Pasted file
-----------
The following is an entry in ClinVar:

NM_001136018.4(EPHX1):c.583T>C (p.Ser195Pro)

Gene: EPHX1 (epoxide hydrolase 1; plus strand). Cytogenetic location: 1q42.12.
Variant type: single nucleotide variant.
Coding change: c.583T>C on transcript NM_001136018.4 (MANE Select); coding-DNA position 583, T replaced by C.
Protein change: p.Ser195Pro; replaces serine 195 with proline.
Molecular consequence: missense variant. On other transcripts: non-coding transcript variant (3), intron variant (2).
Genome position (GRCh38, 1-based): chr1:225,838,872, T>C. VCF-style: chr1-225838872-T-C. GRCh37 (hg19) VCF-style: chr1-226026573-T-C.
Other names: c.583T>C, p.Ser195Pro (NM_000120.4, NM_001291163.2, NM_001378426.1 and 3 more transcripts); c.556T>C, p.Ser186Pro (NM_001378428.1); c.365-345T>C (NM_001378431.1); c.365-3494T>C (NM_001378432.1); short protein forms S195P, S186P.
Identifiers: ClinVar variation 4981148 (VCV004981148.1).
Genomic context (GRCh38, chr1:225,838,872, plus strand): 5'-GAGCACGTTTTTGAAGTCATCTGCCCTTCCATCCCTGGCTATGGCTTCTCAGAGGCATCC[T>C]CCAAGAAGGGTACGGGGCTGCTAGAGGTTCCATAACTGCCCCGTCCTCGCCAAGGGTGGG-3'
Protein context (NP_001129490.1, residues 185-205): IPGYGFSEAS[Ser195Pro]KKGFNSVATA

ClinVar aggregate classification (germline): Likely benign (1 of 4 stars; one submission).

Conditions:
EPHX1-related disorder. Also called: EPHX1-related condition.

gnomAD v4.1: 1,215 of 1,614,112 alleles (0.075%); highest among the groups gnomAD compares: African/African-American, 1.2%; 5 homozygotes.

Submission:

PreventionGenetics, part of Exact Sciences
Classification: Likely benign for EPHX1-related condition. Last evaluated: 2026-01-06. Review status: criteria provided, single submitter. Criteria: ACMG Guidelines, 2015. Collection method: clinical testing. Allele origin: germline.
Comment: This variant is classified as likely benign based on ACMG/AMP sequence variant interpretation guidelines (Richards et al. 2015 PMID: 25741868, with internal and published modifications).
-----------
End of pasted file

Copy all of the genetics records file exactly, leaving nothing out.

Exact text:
The following is an entry in ClinVar:

NM_001136018.4(EPHX1):c.583T>C (p.Ser195Pro)

Gene: EPHX1 (epoxide hydrolase 1; plus strand). Cytogenetic location: 1q42.12.
Variant type: single nucleotide variant.
Coding change: c.583T>C on transcript NM_001136018.4 (MANE Select); coding-DNA position 583, T replaced by C.
Protein change: p.Ser195Pro; replaces serine 195 with proline.
Molecular consequence: missense variant. On other transcripts: non-coding transcript variant (3), intron variant (2).
Genome position (GRCh38, 1-based): chr1:225,838,872, T>C. VCF-style: chr1-225838872-T-C. GRCh37 (hg19) VCF-style: chr1-226026573-T-C.
Other names: c.583T>C, p.Ser195Pro (NM_000120.4, NM_001291163.2, NM_001378426.1 and 3 more transcripts); c.556T>C, p.Ser186Pro (NM_001378428.1); c.365-345T>C (NM_001378431.1); c.365-3494T>C (NM_001378432.1); short protein forms S195P, S186P.
Identifiers: ClinVar variation 4981148 (VCV004981148.1).
Genomic context (GRCh38, chr1:225,838,872, plus strand): 5'-GAGCACGTTTTTGAAGTCATCTGCCCTTCCATCCCTGGCTATGGCTTCTCAGAGGCATCC[T>C]CCAAGAAGGGTACGGGGCTGCTAGAGGTTCCATAACTGCCCCGTCCTCGCCAAGGGTGGG-3'
Protein context (NP_001129490.1, residues 185-205): IPGYGFSEAS[Ser195Pro]KKGFNSVATA

ClinVar aggregate classification (germline): Likely benign (1 of 4 stars; one submission).

Conditions:
EPHX1-related disorder. Also called: EPHX1-related condition.

gnomAD v4.1: 1,215 of 1,614,112 alleles (0.075%); highest among the groups gnomAD compares: African/African-American, 1.2%; 5 homozygotes.

Submission:

PreventionGenetics, part of Exact Sciences
Classification: Likely benign for EPHX1-related condition. Last evaluated: 2026-01-06. Review status: criteria provided, single submitter. Criteria: ACMG Guidelines, 2015. Collection method: clinical testing. Allele origin: germline.
Comment: This variant is classified as likely benign based on ACMG/AMP sequence variant interpretation guidelines (Richards et al. 2015 PMID: 25741868, with internal and published modifications).